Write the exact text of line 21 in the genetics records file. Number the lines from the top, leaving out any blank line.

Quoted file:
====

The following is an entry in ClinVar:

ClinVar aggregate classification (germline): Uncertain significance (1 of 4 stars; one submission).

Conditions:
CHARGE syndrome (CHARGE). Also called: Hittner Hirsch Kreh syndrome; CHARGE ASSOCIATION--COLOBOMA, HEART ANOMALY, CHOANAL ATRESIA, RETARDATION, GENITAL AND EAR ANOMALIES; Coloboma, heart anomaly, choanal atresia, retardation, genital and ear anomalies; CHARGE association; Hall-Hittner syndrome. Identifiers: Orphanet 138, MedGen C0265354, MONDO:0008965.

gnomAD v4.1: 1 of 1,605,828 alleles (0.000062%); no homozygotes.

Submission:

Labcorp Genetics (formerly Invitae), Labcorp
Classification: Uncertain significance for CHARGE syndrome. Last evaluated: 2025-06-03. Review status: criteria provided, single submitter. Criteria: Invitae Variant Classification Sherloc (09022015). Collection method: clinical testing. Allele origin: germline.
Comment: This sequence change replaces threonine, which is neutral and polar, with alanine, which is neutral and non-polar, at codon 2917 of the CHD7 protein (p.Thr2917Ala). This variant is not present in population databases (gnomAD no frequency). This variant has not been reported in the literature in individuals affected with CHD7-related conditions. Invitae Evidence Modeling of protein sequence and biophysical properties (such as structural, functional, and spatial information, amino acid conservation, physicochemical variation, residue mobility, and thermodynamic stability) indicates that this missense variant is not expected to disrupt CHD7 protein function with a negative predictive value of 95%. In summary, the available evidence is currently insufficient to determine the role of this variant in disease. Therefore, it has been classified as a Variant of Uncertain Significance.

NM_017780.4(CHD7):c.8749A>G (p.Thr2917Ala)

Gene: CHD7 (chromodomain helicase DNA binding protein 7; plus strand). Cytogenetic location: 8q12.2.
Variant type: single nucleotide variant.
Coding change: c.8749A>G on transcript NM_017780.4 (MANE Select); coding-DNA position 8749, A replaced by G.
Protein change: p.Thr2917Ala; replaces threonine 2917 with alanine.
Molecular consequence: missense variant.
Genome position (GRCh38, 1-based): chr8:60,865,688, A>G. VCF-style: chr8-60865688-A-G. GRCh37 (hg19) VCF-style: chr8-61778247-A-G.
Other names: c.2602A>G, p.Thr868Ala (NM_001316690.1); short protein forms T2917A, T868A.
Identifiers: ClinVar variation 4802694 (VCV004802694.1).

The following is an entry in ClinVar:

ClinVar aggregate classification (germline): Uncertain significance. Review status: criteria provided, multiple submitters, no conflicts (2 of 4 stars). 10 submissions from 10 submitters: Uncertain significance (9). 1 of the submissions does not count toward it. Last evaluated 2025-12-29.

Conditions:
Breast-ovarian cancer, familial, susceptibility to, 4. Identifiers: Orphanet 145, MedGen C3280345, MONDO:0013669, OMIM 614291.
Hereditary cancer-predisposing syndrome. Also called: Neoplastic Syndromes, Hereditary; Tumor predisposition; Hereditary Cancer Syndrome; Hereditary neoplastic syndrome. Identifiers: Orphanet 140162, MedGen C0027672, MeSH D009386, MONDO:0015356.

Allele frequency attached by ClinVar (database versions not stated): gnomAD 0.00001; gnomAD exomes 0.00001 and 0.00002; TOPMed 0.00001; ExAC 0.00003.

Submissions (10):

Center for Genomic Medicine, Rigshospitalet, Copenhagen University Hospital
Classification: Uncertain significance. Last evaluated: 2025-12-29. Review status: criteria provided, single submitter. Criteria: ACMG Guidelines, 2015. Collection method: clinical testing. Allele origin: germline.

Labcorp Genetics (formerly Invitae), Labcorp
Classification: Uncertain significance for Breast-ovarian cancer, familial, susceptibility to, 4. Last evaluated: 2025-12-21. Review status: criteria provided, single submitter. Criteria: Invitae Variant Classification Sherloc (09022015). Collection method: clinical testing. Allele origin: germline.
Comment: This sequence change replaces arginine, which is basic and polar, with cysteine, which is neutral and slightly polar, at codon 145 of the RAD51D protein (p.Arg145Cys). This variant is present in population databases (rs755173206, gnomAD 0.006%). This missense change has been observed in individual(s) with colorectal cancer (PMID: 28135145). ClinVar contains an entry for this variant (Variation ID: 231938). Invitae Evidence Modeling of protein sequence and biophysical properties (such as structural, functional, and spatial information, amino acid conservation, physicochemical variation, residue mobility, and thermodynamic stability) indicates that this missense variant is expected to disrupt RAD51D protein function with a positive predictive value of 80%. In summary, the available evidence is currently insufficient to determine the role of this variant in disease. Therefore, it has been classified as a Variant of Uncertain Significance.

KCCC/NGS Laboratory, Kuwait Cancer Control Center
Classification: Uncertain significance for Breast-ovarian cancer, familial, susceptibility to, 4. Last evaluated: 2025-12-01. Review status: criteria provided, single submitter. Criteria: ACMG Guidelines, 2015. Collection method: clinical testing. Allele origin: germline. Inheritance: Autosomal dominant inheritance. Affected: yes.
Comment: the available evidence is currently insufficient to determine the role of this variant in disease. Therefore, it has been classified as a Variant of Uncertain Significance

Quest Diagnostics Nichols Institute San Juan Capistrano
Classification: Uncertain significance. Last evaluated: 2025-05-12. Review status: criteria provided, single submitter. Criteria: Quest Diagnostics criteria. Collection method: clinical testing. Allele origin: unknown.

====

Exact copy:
Conditions: